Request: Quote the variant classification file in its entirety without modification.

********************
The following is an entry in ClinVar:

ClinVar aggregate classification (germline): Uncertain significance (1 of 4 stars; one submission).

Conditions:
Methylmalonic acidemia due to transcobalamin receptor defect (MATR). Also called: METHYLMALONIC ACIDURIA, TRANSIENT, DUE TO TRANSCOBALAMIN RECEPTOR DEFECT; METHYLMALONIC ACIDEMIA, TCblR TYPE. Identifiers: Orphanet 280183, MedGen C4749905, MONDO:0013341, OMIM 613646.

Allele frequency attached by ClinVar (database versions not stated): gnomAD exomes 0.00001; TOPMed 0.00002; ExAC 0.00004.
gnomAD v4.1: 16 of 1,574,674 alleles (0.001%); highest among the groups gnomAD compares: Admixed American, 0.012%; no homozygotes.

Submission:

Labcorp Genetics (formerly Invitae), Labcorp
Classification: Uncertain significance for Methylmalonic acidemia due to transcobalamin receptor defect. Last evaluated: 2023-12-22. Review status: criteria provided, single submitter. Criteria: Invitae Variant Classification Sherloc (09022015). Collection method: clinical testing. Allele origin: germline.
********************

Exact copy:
The following is an entry in ClinVar:

ClinVar aggregate classification (germline): Uncertain significance (1 of 4 stars; one submission).

Conditions:
Methylmalonic acidemia due to transcobalamin receptor defect (MATR). Also called: METHYLMALONIC ACIDURIA, TRANSIENT, DUE TO TRANSCOBALAMIN RECEPTOR DEFECT; METHYLMALONIC ACIDEMIA, TCblR TYPE. Identifiers: Orphanet 280183, MedGen C4749905, MONDO:0013341, OMIM 613646.

Allele frequency attached by ClinVar (database versions not stated): gnomAD exomes 0.00001; TOPMed 0.00002; ExAC 0.00004.
gnomAD v4.1: 16 of 1,574,674 alleles (0.001%); highest among the groups gnomAD compares: Admixed American, 0.012%; no homozygotes.

Submission:

Labcorp Genetics (formerly Invitae), Labcorp
Classification: Uncertain significance for Methylmalonic acidemia due to transcobalamin receptor defect. Last evaluated: 2023-12-22. Review status: criteria provided, single submitter. Criteria: Invitae Variant Classification Sherloc (09022015). Collection method: clinical testing. Allele origin: germline.